Quantitative Teasing! Education’s Money Problem…

Earlier this week I used the New York example to discuss the larger question of what do/not do about low-performing charter schoolsThe actual RFA from the authorizer in New York is out.  It’s basically a restart not a turnaround, if they can find the right operator.  That’s a good approach but stayed tuned to this debate elsewhere.

The Maya Angelou New Beginnings program has been on the blog before and I’ve looked at the larger issue of incarcerated youth. In Ed Week Mary Ann Zehr turns in a must-read about New Beginnings. Important and too over-looked issue.

In all the manifesto madness the last few weeks you may have missed this smart take from Harlem Village’s Deborah Kenny in the Wall Street Journal.

For a guy obsessed with productivity, Rick Hess is not doing his part.  In D.C. meetings and events are the acceptable alternative to work.   Here are three Rick Hess is cooking up this month: Post election roundup next Tuesday, Arne Duncan on stretching school dollars on the 17th, and a  great panel to discuss Rick’s new book on the 30th.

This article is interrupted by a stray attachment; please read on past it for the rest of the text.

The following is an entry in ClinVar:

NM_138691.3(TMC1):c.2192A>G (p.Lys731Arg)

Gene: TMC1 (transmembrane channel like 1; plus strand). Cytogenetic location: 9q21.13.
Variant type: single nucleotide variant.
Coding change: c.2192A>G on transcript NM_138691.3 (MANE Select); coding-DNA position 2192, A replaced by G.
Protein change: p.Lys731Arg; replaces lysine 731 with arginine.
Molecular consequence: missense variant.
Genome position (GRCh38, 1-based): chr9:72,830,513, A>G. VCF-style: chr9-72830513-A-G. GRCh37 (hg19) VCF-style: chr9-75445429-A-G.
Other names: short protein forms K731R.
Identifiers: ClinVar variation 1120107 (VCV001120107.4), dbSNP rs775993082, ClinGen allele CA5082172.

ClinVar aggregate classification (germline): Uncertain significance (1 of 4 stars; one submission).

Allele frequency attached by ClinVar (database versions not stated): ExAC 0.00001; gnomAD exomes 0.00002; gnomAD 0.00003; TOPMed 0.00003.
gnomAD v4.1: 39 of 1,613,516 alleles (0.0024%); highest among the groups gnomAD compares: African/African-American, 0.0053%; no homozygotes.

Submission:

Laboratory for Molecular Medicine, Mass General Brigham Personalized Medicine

Here’s a post-midterm education discussion you can watch from your desk.

Last week we discussed a shrewd move NJ Governor Chris Christie made with regard to the teachers’ union there.  It’s been followed-up by a boneheaded one. Going in front of groups you don’t agree with and discussing the issues is the right thing to do.

Karen Hawley Miles looks at the class size outcome in Florida. If you want to be depressed about the disconnect between research and policy the class size debate is a great place to start.   Perhaps, as part of the dollar stretching theme, the Department of Education should sponsor a competition for creative research-based class size ideas that are cost-neutral.  For instance a district that lowered-class sizes to the levels where it really matters, in the mid-teens, for at-risk kids and offset that by raising class-sizes elsewhere and deploying effective teachers and other tools to offset the difference?

When I wrote this Baltimore Sun op-ed and some papers a few years ago I was called a Chicken Little for worrying about the sustainability of education finance.  Admittedly, Rick Hess is a worrier, too, but here he takes a look at the current education fiscal situation (pdf), it’s not good!

Speaking of productivity, in several senses, John Danner of Rocketship Education won the McNulty Prize today.

Kiryas Joel is back in the news in New York, this time with a RTT windfall.  And Mayor McKee is back in office and still leaning into education.

One Reply to “Quantitative Teasing! Education’s Money Problem…”

Leave a Reply

Your email address will not be published.